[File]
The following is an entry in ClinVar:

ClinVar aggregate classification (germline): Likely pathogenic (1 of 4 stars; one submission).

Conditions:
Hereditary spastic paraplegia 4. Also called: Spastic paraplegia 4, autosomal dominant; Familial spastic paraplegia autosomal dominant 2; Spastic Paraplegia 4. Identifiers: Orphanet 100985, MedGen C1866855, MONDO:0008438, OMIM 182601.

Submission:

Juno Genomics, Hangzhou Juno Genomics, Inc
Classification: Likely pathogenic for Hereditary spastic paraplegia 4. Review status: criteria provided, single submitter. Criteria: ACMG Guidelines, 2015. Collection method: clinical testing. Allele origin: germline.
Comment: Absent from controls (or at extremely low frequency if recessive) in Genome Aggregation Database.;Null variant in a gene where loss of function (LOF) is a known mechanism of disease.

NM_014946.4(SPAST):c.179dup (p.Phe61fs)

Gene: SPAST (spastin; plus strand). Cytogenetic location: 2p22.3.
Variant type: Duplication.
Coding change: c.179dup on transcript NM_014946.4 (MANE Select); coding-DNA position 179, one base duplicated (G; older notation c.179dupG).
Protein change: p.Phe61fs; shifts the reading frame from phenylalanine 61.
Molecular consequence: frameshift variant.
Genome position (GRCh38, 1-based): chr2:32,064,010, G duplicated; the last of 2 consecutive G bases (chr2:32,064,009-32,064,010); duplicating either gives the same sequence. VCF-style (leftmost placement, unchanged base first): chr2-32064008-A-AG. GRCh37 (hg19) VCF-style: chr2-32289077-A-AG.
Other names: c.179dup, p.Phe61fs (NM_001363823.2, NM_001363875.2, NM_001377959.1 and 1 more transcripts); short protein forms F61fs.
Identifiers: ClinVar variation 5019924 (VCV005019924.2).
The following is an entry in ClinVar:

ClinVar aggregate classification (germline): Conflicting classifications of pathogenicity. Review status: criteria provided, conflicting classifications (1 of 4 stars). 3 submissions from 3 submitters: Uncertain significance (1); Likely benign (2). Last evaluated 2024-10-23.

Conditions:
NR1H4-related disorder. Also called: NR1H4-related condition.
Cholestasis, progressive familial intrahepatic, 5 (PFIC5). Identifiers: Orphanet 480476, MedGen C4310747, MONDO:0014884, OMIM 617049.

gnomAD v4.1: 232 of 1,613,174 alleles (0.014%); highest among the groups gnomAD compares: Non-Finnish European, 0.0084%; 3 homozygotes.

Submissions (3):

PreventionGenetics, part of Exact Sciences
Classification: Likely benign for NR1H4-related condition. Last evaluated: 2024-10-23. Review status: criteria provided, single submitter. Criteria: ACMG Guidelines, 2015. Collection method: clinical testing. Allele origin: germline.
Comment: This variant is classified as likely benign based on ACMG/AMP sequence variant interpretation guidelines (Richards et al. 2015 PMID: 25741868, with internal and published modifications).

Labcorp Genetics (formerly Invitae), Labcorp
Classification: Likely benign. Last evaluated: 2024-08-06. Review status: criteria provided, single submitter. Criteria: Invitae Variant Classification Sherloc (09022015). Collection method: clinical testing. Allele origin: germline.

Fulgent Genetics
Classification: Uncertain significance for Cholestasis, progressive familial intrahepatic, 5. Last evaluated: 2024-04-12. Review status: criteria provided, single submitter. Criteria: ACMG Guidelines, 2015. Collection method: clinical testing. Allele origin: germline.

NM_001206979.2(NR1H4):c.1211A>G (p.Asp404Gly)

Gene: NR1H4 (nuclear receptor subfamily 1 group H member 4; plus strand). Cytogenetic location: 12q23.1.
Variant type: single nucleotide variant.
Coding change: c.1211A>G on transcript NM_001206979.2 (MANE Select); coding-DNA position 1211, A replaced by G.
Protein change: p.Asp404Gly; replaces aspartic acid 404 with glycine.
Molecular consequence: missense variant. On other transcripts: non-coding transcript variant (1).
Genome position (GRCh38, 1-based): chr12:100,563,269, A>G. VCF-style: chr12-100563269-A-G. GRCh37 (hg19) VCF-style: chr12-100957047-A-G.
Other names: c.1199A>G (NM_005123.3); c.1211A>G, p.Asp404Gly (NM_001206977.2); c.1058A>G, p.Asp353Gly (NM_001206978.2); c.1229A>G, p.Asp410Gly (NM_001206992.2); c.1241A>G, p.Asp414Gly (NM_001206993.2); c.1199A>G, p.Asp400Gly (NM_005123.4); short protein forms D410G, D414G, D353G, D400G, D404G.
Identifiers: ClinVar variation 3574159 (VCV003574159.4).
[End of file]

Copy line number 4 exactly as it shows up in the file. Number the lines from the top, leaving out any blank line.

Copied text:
Hereditary spastic paraplegia 4. Also called: Spastic paraplegia 4, autosomal dominant; Familial spastic paraplegia autosomal dominant 2; Spastic Paraplegia 4. Identifiers: Orphanet 100985, MedGen C1866855, MONDO:0008438, OMIM 182601.